The Intelligent Quarterly from the publishers of The Insurance Insider

Spring 2018

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The class of 2009 returns

In the late rush to place risk into the capital markets before the hurricane season, there have been clear signs of evolution in the pool of catastrophe bond issuers.

In addition to insurance-linked securities (ILS) stalwarts Allianz, the Hartford, Munich Re and Swiss Re, the class of 2009 were back in force. First-time issuers from last year, Assurant and the North Carolina Joint Underwriting and Insurance Underwriting Associations (NCJUA/IUA), both returned to the capital markets in 2010. Meanwhile at the time of going to press, Nationwide Mutual was on the road marketing its second transaction of the past 12 months - Caelus Re II.

The sector continues to draw new blood. Chartis accessed capital markets capacity for the first time in 2010 with the gigantic Lodestone Re deal. Lodestone offered $425mn of US wind and quake protection to Chartis subsidiary the National Union Fire Insurance Company of Pittsburgh (NUFICP).

Catastrophe bond veterans such as Swiss Re are facing competition for capacity from a new breed of issuer. The class of 2009 add a US slant to the market, and the high concentration of primary insurers placing bonds in 2009 and 2010 is also a new development.

The option of fully collateralised, multi-year protection through the capital markets continues to attract insurers and reinsurers alike - and USAA will add another notch to its belt in May with the issuance of its 14th consecutive catastrophe bond, Residential Re 2010. If successful, the transaction will be the largest in 2010 at an impressive $500mn.

Q2 activity took off with $1.4bn of risk ceded in April and May (to date). The pipeline remains strong, with a further two confirmed deals expected to close before June, taking volumes for the year up to $2.5bn. This would put the market on track to beat 2009 volumes. $3.4bn of risk was transferred last year, but brokers Guy Carpenter and Aon Benfield are anticipating up to $6bn in 2010.

There are, however, murmurings of discontentment from ILS-sponsoring (re)insurers. At the recent second ILS Summit in London, Zurich and Hannover joined in a call for increased efficiency from the market, specifically referencing transaction fees.

Hannover Re CEO Ulrich Wallin told an industry audience: "Prices and expenses must come down. This is a pre-requisite for the market to grow into another league." Transactions are currently "very profitable" for service providers due to the high frictional costs, Wallin added.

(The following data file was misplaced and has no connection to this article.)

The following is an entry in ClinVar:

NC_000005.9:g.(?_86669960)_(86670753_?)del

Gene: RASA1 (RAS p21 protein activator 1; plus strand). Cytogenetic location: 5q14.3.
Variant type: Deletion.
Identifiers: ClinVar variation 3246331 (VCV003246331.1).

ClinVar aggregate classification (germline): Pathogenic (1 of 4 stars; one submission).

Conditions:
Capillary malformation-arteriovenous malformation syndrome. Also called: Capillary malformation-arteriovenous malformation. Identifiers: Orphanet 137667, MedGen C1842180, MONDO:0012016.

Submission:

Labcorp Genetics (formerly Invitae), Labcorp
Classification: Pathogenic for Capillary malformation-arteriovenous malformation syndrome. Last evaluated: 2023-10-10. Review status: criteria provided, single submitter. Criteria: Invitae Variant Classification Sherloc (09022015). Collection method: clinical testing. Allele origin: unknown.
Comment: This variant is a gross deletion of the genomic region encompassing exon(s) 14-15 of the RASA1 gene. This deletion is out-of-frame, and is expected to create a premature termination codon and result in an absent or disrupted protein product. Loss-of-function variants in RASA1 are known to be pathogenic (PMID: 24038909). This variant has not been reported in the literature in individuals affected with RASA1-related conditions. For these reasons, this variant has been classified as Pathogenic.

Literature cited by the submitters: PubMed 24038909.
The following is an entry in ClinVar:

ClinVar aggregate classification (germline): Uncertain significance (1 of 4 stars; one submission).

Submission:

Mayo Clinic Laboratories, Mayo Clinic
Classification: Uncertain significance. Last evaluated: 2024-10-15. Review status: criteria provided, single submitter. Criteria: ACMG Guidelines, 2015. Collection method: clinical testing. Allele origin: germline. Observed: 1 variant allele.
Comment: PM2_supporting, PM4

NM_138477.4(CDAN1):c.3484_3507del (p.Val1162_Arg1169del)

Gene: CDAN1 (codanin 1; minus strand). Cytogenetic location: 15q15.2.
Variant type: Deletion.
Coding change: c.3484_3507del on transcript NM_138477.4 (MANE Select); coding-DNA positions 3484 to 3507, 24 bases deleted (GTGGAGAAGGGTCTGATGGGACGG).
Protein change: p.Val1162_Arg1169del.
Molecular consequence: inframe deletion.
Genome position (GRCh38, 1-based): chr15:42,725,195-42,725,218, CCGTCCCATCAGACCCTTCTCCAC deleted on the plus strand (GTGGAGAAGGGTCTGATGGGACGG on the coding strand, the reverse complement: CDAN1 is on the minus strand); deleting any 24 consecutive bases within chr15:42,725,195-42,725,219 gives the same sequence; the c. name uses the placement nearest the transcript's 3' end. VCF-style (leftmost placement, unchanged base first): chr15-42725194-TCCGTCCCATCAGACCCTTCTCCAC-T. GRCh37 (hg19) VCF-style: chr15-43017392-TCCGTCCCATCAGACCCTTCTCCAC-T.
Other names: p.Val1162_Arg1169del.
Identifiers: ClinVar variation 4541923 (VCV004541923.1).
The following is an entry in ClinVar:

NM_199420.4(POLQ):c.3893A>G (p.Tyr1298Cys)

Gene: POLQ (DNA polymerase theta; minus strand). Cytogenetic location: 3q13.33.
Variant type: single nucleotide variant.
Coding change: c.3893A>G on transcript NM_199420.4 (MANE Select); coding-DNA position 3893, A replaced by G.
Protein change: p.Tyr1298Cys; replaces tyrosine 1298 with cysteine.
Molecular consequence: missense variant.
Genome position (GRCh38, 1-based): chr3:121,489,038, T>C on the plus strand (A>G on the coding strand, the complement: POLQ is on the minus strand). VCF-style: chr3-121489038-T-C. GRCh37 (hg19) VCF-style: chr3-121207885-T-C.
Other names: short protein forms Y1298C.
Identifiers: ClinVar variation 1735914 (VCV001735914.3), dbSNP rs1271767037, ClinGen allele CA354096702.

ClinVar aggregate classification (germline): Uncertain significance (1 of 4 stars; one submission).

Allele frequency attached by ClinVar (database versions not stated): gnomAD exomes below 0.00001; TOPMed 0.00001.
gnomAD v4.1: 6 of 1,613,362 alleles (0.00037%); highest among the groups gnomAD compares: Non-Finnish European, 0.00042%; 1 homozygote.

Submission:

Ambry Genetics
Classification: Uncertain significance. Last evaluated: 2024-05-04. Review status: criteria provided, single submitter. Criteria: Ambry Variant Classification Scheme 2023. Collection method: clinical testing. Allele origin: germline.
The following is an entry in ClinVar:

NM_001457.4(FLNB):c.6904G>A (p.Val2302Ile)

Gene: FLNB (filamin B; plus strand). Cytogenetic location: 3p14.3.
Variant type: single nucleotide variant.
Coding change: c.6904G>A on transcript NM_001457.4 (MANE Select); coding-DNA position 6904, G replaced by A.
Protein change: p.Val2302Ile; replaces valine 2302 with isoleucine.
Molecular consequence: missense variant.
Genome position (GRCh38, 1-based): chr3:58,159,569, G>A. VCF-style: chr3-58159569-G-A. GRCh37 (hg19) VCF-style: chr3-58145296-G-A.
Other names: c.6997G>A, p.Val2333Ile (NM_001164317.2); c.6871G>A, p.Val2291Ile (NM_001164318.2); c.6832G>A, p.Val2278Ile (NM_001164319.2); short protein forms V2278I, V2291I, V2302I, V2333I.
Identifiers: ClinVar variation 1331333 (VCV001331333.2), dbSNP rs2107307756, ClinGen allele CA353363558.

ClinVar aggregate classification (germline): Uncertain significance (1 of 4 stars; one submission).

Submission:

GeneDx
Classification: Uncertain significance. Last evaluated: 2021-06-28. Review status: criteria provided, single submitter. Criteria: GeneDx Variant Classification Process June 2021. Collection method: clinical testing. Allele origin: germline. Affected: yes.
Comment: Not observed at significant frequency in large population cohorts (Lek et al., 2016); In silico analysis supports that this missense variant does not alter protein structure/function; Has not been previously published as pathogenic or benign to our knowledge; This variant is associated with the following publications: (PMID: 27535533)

Reto Koller, head of reinsurance recoveries at Zurich, echoed the Hannover Re chief's comments. Reflecting on the Lakeside Re II transaction, which closed in December last year, Koller added: "At the time of issuance, pricing for California earthquake cover was competitive, but frictional costs were a significant consideration."

Koller also noted that issuance timeframes of four to five months - as seen on Lakeside Re II - made it difficult for sponsors to commit to a transaction so far in advance of closing. According to Wallin, typical transaction fees are around 2 to 3 percent, which produces a sizeable number when considering a $100mn-plus issuance.

One banker told IQ's sister publication Trading Risk that "buyers pay to transact in any market". "In reinsurance, brokerage is 10 percent or more of premium," he said. "The typical range of spreads on cat bonds is 6-12 percent. If placed as reinsurance, the [equivalent] fee would be 60-120bps. Transaction cost can be closer than generally portrayed, especially for high rate on line business."

Fierce competition among cat bond dealers has pushed fees for ILS services well below those prevailing for comparably rated securities in the capital markets, according to senior market sources. Fee levels at 1 percent or below reportedly create "challenging economics" for dealers in light of transactional complexity and volumes.

The dramatic squeezing of fees - from highs of around 2 percent in the late 1990s - and calls for continued market efficiency from both investors and ILS issuers risk putting considerable pressure on arrangers, sources said.

Despite his comments on efficiency, Reto Koller remained convinced that the capital markets were an attractive option to insurers. He told the industry audience that Zurich valued the collateralised multi-year cover available through ILS, adding that the economics for the Lakeside Re II transaction were "very compelling".

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This article was published as part of issue Summer 2010

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